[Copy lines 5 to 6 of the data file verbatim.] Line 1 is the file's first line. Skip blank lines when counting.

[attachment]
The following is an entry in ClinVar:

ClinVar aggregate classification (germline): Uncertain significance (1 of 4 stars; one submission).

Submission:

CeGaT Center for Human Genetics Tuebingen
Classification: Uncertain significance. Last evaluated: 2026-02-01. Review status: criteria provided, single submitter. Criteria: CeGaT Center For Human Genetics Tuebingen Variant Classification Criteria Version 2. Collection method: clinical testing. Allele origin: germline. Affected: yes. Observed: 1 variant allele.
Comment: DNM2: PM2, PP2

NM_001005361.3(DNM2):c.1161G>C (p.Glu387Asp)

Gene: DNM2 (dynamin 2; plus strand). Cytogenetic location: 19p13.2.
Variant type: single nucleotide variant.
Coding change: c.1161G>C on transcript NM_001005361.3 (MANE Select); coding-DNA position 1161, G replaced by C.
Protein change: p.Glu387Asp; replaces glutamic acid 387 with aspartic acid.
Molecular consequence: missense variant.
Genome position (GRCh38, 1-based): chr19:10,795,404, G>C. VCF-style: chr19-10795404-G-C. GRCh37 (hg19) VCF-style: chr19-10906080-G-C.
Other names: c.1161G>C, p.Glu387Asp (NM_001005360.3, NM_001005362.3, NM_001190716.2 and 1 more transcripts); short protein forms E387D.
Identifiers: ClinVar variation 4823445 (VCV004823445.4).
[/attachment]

Classification: Uncertain significance. Last evaluated: 2026-02-01. Review status: criteria provided, single submitter. Criteria: CeGaT Center For Human Genetics Tuebingen Variant Classification Criteria Version 2. Collection method: clinical testing. Allele origin: germline. Affected: yes. Observed: 1 variant allele.
Comment: DNM2: PM2, PP2